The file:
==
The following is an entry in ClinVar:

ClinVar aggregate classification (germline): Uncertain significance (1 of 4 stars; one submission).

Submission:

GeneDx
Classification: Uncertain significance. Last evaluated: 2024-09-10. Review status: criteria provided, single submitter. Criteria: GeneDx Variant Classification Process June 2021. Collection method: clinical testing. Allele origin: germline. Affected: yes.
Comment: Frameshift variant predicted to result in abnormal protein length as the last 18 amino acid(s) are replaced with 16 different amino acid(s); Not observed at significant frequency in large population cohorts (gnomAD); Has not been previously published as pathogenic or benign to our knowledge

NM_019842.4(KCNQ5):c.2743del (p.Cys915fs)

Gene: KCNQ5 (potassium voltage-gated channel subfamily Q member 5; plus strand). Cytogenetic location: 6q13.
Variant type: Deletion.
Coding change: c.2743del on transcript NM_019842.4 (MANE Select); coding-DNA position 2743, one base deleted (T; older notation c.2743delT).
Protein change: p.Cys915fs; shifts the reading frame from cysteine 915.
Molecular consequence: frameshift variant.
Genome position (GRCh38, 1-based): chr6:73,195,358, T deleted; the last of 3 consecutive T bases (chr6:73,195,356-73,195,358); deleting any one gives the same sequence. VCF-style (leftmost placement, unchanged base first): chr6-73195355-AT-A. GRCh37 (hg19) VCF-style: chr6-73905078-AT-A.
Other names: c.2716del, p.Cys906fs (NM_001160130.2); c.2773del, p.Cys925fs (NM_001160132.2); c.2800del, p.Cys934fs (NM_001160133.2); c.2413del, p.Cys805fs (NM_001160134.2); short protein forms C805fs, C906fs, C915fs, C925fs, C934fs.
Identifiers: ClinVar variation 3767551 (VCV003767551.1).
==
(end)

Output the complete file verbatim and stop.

The following is an entry in ClinVar:

ClinVar aggregate classification (germline): Uncertain significance (1 of 4 stars; one submission).

Submission:

GeneDx
Classification: Uncertain significance. Last evaluated: 2024-09-10. Review status: criteria provided, single submitter. Criteria: GeneDx Variant Classification Process June 2021. Collection method: clinical testing. Allele origin: germline. Affected: yes.
Comment: Frameshift variant predicted to result in abnormal protein length as the last 18 amino acid(s) are replaced with 16 different amino acid(s); Not observed at significant frequency in large population cohorts (gnomAD); Has not been previously published as pathogenic or benign to our knowledge

NM_019842.4(KCNQ5):c.2743del (p.Cys915fs)

Gene: KCNQ5 (potassium voltage-gated channel subfamily Q member 5; plus strand). Cytogenetic location: 6q13.
Variant type: Deletion.
Coding change: c.2743del on transcript NM_019842.4 (MANE Select); coding-DNA position 2743, one base deleted (T; older notation c.2743delT).
Protein change: p.Cys915fs; shifts the reading frame from cysteine 915.
Molecular consequence: frameshift variant.
Genome position (GRCh38, 1-based): chr6:73,195,358, T deleted; the last of 3 consecutive T bases (chr6:73,195,356-73,195,358); deleting any one gives the same sequence. VCF-style (leftmost placement, unchanged base first): chr6-73195355-AT-A. GRCh37 (hg19) VCF-style: chr6-73905078-AT-A.
Other names: c.2716del, p.Cys906fs (NM_001160130.2); c.2773del, p.Cys925fs (NM_001160132.2); c.2800del, p.Cys934fs (NM_001160133.2); c.2413del, p.Cys805fs (NM_001160134.2); short protein forms C805fs, C906fs, C915fs, C925fs, C934fs.
Identifiers: ClinVar variation 3767551 (VCV003767551.1).